I say this because there are over 300,000 transactions of Bitcoin each day. There are lots of smart people buying and selling. And just like a stock, or a box of cereal, or a meal at a restaurant, if economic pressures exist between supply and demand, and people can willingly transact, prices will adjust toward fairness.


It's why McDonalds has a great business selling $8 meals, and Ruth's Chris has a great business selling $80 meals. If the price was too low, the business couldn't make profits. If the price was too high, people would stop coming. You don't have to like hamburgers or steak to appreciate the mechanism.


Which also means you don't have to like Bitcoin to not hate the price.


Prices contain information about the product, and about broad consumer preferences for it.


Bitcoin enthusiasts and skeptics should consider this: your opinion about the true value could be right, but it's only one opinion amongst all possible future outcomes.


$1,000,000 is possible. So is $0.


Today, the price of a Bitcoin is about $20,000. Lunacy to some because it's too low; lunacy to others because it's too high. But these opinions are reflected by people's willingness to trade, and they currently synthesize to equal $20,000.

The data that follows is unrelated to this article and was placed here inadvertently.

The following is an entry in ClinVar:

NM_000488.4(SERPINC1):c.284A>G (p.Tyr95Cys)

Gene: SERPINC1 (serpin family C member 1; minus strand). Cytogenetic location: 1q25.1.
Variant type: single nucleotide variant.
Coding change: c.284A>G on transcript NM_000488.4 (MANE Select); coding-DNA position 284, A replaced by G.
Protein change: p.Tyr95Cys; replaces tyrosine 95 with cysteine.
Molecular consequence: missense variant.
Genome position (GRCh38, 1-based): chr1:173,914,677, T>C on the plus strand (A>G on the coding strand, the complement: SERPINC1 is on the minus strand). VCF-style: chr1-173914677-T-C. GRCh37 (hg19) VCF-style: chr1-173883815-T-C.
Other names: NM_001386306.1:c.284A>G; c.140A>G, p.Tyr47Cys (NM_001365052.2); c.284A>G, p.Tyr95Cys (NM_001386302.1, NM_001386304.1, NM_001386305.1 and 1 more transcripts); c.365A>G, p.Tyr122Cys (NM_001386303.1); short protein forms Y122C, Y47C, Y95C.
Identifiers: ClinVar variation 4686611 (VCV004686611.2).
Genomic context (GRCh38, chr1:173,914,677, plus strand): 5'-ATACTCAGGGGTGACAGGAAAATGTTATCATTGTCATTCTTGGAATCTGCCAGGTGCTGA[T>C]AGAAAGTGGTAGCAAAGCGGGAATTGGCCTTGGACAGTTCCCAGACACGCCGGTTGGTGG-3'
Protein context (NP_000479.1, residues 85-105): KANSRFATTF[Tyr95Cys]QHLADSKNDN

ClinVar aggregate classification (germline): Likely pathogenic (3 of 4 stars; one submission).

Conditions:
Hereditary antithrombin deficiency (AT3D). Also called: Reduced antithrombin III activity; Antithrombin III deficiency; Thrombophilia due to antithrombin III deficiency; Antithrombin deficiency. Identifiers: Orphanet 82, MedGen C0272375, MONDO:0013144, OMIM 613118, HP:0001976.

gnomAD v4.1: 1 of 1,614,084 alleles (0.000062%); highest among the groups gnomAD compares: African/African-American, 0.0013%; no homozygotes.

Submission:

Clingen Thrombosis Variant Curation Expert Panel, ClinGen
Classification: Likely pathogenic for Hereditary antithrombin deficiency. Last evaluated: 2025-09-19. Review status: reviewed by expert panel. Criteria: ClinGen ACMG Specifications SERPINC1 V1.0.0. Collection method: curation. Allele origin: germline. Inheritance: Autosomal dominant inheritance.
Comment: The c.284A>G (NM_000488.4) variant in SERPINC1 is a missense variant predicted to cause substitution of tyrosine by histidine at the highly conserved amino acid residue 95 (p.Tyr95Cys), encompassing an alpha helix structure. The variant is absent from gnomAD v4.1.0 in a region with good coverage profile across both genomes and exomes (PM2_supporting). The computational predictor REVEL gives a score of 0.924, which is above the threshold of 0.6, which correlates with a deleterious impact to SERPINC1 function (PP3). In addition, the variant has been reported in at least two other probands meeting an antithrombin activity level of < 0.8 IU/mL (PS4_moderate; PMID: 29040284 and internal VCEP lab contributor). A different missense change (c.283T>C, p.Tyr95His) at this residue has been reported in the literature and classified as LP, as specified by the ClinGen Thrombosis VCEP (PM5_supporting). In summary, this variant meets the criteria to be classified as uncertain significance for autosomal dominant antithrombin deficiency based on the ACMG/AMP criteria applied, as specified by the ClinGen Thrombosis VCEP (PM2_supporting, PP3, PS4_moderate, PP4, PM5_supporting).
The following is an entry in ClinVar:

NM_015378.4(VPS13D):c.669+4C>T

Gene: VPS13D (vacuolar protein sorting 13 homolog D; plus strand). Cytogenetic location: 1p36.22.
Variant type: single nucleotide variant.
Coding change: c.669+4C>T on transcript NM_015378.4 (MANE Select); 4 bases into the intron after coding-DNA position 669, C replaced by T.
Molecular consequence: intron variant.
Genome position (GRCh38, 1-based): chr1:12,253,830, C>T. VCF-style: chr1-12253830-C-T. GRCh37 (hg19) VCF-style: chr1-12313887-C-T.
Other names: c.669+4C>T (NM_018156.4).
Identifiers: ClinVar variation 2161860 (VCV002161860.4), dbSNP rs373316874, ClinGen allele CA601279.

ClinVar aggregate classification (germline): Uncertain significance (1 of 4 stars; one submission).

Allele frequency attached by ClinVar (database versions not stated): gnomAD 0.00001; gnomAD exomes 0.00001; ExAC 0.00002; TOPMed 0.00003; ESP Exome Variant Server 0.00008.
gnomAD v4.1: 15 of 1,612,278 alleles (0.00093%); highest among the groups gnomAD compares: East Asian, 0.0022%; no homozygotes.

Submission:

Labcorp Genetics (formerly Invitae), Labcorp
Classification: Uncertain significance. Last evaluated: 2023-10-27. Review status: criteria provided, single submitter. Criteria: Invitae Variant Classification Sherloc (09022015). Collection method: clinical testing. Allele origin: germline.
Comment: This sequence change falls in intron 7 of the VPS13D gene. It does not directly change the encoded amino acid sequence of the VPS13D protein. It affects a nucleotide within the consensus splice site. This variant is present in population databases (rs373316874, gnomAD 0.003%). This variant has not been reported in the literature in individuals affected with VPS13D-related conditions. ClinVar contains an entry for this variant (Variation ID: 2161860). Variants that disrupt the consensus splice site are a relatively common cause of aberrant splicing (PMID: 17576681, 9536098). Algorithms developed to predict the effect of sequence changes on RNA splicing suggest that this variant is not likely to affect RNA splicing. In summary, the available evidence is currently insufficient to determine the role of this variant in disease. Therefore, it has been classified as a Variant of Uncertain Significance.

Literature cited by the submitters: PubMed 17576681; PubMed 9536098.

So instead of boorish politicians screaming at each other to little avail, we actually get somewhere in finance debates. We get a price.


For simplicity, consider two binary outcomes —

  • Bitcoin should be worth $1,000,000, OR

  • Bitcoin should be worth $0

We now have information from the current $20,000 price, because it tells us that there is a 98% chance that $0 is right, and a 2% chance that $1,000,000 is right.


$20,000 is an equilibrium between these two inputs and the accompanying probabilities:


$20,000 = (98% * $0) + (2% * $1,000,000)


This is a VERY simplified version, but all investing is this — a complex canvas of expectations, probabilities and unknowns, all harmonized into a price based on the opinions of global market participants.


You want to reverse-engineer the information that prices tell you, not spend time trying to outguess everyone else.


Of course the possibilities for the true value of Bitcoin are infinite (not just the two prices I've used). But you can leverage probabilistic thinking to better grasp the types of opportunities and tradeoffs that other investors are willing to accept. You will move away from thinking they are idiots, to thinking well, that's just not a distribution of possible outcomes that I want in my own portfolio. And that's fine.


Remember: just because something likely won't happen, doesn't mean it won't happen.


Last week, the San Diego Chargers were winning 27-0 at halftime against the Jacksonville Jaguars. It seemed like an insurmountable lead for an NFL game. How can casinos and bookies get people to keep betting when games turn lopsided like this?


They create enormous potential rewards for betting on highly unlikely outcomes, and paltry potential rewards for betting on highly likely outcomes.


Since it was a blowout, the "line" at halftime was -12,500...which means that if you wanted to choose the likely outcome, you must risk $12,500 to win just $1! And you probably would win, of course. Probably.